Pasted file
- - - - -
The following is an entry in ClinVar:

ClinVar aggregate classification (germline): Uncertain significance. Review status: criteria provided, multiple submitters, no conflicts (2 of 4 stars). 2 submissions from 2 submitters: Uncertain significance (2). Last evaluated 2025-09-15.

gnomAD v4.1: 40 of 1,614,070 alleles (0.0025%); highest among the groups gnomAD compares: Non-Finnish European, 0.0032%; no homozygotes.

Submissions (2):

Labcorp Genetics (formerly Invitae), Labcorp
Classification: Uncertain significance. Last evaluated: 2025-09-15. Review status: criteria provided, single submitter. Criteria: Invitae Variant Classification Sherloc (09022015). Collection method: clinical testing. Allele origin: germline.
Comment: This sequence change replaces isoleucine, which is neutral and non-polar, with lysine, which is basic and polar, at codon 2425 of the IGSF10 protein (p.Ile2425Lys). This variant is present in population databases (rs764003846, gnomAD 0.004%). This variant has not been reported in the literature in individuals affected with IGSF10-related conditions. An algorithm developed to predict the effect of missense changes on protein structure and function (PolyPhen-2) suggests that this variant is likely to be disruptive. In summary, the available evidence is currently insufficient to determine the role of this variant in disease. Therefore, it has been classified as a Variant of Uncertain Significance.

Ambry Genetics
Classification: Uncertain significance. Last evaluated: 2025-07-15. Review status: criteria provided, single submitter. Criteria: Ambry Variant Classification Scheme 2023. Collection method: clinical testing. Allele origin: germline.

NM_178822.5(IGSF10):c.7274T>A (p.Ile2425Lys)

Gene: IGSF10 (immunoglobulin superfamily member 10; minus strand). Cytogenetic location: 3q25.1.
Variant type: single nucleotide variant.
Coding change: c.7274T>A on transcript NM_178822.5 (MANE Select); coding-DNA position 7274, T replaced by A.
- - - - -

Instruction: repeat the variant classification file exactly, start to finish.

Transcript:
The following is an entry in ClinVar:

ClinVar aggregate classification (germline): Uncertain significance. Review status: criteria provided, multiple submitters, no conflicts (2 of 4 stars). 2 submissions from 2 submitters: Uncertain significance (2). Last evaluated 2025-09-15.

gnomAD v4.1: 40 of 1,614,070 alleles (0.0025%); highest among the groups gnomAD compares: Non-Finnish European, 0.0032%; no homozygotes.

Submissions (2):

Labcorp Genetics (formerly Invitae), Labcorp
Classification: Uncertain significance. Last evaluated: 2025-09-15. Review status: criteria provided, single submitter. Criteria: Invitae Variant Classification Sherloc (09022015). Collection method: clinical testing. Allele origin: germline.
Comment: This sequence change replaces isoleucine, which is neutral and non-polar, with lysine, which is basic and polar, at codon 2425 of the IGSF10 protein (p.Ile2425Lys). This variant is present in population databases (rs764003846, gnomAD 0.004%). This variant has not been reported in the literature in individuals affected with IGSF10-related conditions. An algorithm developed to predict the effect of missense changes on protein structure and function (PolyPhen-2) suggests that this variant is likely to be disruptive. In summary, the available evidence is currently insufficient to determine the role of this variant in disease. Therefore, it has been classified as a Variant of Uncertain Significance.

Ambry Genetics
Classification: Uncertain significance. Last evaluated: 2025-07-15. Review status: criteria provided, single submitter. Criteria: Ambry Variant Classification Scheme 2023. Collection method: clinical testing. Allele origin: germline.

NM_178822.5(IGSF10):c.7274T>A (p.Ile2425Lys)

Gene: IGSF10 (immunoglobulin superfamily member 10; minus strand). Cytogenetic location: 3q25.1.
Variant type: single nucleotide variant.
Coding change: c.7274T>A on transcript NM_178822.5 (MANE Select); coding-DNA position 7274, T replaced by A.